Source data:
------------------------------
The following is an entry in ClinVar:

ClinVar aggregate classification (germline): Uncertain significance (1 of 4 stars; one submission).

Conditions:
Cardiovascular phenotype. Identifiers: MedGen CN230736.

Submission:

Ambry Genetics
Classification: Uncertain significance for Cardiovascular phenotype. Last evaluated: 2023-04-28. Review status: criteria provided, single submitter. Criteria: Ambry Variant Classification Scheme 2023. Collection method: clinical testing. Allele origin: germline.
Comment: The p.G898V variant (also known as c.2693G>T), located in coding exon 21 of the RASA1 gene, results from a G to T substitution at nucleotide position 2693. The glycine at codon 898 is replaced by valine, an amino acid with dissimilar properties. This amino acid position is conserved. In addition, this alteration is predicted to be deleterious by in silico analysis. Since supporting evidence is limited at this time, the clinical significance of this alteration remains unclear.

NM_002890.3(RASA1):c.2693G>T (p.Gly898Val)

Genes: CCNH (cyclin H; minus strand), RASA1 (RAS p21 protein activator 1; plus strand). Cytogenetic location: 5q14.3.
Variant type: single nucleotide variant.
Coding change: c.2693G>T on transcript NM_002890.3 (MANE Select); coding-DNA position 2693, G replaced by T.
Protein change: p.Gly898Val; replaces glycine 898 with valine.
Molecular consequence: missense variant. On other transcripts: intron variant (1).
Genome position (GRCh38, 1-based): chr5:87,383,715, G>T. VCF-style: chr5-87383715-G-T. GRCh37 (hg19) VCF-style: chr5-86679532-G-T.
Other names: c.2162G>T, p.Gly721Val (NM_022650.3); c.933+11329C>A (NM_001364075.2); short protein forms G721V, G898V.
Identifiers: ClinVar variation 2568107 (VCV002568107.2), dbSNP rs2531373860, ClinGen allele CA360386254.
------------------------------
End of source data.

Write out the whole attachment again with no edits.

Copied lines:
The following is an entry in ClinVar:

ClinVar aggregate classification (germline): Uncertain significance (1 of 4 stars; one submission).

Conditions:
Cardiovascular phenotype. Identifiers: MedGen CN230736.

Submission:

Ambry Genetics
Classification: Uncertain significance for Cardiovascular phenotype. Last evaluated: 2023-04-28. Review status: criteria provided, single submitter. Criteria: Ambry Variant Classification Scheme 2023. Collection method: clinical testing. Allele origin: germline.
Comment: The p.G898V variant (also known as c.2693G>T), located in coding exon 21 of the RASA1 gene, results from a G to T substitution at nucleotide position 2693. The glycine at codon 898 is replaced by valine, an amino acid with dissimilar properties. This amino acid position is conserved. In addition, this alteration is predicted to be deleterious by in silico analysis. Since supporting evidence is limited at this time, the clinical significance of this alteration remains unclear.

NM_002890.3(RASA1):c.2693G>T (p.Gly898Val)

Genes: CCNH (cyclin H; minus strand), RASA1 (RAS p21 protein activator 1; plus strand). Cytogenetic location: 5q14.3.
Variant type: single nucleotide variant.
Coding change: c.2693G>T on transcript NM_002890.3 (MANE Select); coding-DNA position 2693, G replaced by T.
Protein change: p.Gly898Val; replaces glycine 898 with valine.
Molecular consequence: missense variant. On other transcripts: intron variant (1).
Genome position (GRCh38, 1-based): chr5:87,383,715, G>T. VCF-style: chr5-87383715-G-T. GRCh37 (hg19) VCF-style: chr5-86679532-G-T.
Other names: c.2162G>T, p.Gly721Val (NM_022650.3); c.933+11329C>A (NM_001364075.2); short protein forms G721V, G898V.
Identifiers: ClinVar variation 2568107 (VCV002568107.2), dbSNP rs2531373860, ClinGen allele CA360386254.